Toronto-based Bionym has struck a deal with MasterCard and a number of banks to do a pilot project where Canadians will use the wearable wrist band as a contactless payment method.
The Nymi Band, which reads its wearer’s heart beat to produce a unique cardio signature, provides a platform for persistent identity authentication – in other words, the ability to prove its you without having to answer a secret question, or type in a PIN or password. Bionym just shipped its hardware to developers in October and is gearing up for a full consumer launch. For the MasterCard pilot, it will be sending out a special NFC-chip enabled version of the Nymi Band that will be compatible MasterCard’s PayPass terminals.
“We’ve looked at payments as an important use case for some time,” says Andrew D’Souza, president of Bionym. “It’s really important and we’re solving a real problem in the industry at a level that hasn’t been done yet, even with Apple Pay.”
D’Souza spoke on the phone from Las Vegas, where he made the announcement at payments conference alongside MasterCard. The team is calling it the world’s first biometrically authenticated wearable payment pilot. So far, the Royal Bank of Canada is the only bank named as being involved in the pilot, but D’Souza says there are more to come.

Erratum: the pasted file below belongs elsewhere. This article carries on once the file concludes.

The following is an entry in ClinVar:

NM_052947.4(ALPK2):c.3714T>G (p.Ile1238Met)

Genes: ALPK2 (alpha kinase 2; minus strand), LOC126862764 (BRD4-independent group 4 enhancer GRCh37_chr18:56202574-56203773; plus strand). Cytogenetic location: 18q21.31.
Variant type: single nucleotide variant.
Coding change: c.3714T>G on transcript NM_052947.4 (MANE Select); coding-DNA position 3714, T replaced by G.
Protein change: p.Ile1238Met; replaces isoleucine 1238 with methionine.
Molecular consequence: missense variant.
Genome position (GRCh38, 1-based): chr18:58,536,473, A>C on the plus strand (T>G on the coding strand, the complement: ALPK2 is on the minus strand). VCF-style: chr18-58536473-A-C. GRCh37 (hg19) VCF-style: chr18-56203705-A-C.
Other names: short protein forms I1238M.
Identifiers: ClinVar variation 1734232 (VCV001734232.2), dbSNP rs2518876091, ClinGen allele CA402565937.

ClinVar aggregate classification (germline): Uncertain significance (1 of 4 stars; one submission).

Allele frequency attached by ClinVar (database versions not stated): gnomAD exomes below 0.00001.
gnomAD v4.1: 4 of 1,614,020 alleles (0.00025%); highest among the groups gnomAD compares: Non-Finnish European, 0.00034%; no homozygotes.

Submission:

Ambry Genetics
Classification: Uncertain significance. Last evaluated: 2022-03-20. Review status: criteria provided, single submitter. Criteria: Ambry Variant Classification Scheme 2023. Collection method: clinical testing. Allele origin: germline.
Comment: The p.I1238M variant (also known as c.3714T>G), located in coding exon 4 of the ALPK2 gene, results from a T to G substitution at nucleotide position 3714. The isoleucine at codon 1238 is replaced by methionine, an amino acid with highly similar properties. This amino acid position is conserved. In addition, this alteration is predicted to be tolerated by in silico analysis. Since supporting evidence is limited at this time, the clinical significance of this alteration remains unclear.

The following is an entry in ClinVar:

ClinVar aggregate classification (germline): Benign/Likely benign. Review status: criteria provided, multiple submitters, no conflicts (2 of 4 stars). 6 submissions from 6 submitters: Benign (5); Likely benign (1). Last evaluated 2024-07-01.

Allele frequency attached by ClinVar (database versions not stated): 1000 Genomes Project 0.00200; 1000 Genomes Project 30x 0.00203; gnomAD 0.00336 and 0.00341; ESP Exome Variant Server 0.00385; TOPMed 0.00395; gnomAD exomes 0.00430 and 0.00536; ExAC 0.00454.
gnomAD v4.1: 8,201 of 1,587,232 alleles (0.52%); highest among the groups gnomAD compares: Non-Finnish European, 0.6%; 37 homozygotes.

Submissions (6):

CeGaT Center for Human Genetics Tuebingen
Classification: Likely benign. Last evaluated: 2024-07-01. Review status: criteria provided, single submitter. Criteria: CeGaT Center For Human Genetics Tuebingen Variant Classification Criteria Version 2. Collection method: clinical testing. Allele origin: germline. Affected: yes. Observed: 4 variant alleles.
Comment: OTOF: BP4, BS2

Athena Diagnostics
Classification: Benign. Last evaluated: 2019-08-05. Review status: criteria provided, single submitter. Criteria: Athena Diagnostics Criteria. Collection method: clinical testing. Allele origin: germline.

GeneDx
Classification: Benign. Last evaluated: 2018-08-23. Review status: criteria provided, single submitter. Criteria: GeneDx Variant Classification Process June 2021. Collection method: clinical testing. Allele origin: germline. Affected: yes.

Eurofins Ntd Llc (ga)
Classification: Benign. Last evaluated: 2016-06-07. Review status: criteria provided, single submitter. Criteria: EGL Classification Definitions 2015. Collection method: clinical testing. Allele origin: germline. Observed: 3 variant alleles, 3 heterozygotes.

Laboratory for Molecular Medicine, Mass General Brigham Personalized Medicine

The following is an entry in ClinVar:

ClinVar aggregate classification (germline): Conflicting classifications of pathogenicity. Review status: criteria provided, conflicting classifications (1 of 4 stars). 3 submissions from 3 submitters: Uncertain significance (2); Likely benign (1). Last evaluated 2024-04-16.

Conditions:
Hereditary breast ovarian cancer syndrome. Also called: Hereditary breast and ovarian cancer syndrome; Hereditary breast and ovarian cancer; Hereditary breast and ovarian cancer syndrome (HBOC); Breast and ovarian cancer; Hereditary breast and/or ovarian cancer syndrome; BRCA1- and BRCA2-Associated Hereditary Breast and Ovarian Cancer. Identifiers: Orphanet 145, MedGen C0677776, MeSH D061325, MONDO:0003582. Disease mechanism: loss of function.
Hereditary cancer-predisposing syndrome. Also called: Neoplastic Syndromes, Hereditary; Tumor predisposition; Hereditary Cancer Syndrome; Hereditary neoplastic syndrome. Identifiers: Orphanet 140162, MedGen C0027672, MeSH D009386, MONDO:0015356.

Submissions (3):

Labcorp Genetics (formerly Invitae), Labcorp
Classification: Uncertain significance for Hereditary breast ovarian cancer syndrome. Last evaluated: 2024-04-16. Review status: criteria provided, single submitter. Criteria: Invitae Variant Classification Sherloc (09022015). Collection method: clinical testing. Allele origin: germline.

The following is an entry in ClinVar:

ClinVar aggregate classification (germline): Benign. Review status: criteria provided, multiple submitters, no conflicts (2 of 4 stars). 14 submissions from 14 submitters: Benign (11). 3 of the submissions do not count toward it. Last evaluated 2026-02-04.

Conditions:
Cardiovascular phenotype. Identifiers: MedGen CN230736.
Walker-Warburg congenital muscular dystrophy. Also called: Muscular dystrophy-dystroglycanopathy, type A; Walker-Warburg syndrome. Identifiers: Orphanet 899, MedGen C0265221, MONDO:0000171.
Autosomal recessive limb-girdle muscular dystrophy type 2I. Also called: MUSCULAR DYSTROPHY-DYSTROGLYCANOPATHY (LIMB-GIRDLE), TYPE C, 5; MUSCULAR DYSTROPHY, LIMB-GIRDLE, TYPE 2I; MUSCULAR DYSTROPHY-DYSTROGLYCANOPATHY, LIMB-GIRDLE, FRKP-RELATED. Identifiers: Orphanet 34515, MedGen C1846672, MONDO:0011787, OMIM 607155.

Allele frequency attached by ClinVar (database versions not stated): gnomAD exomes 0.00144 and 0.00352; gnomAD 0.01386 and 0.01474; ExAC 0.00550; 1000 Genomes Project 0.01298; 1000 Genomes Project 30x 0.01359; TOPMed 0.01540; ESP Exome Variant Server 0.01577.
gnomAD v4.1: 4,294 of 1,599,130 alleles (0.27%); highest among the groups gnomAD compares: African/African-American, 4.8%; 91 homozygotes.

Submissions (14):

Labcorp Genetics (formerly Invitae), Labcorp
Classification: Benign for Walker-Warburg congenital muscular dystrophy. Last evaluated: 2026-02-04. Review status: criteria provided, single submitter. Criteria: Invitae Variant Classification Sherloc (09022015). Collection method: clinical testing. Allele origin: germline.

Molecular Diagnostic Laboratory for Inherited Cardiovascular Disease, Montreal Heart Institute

“We should be able to cover a pretty significant portion of the population with all the banks we’re working with,” he says.
Where could the pilot lead? Banks could offer Nymi Bands to loyal customers or as an incentive to new customers, D’Souza says. Bionym is also working on a consumer version of the Nymi Band that includes an NFC chip and a consumer can load their own credentials. But that’s further down the road, he says.
The pilot program is another step in Bionym’s testing of use cases for its persistent identity platform.
“We totally agree people aren’t going to wear a single-use wearable,” D’Souza says. “There’s going to need to be a convergence.”
A Nymi Band that serves multiple functions around a person’s identity – such as offering convenient payment, unlocking doors in a secure workplace, and replacing passwords in software might be a compelling enough product on its own, he says.
Bionym is seeking volunteers interested in taking part in the pilot. It’s expected to begin early in the new year.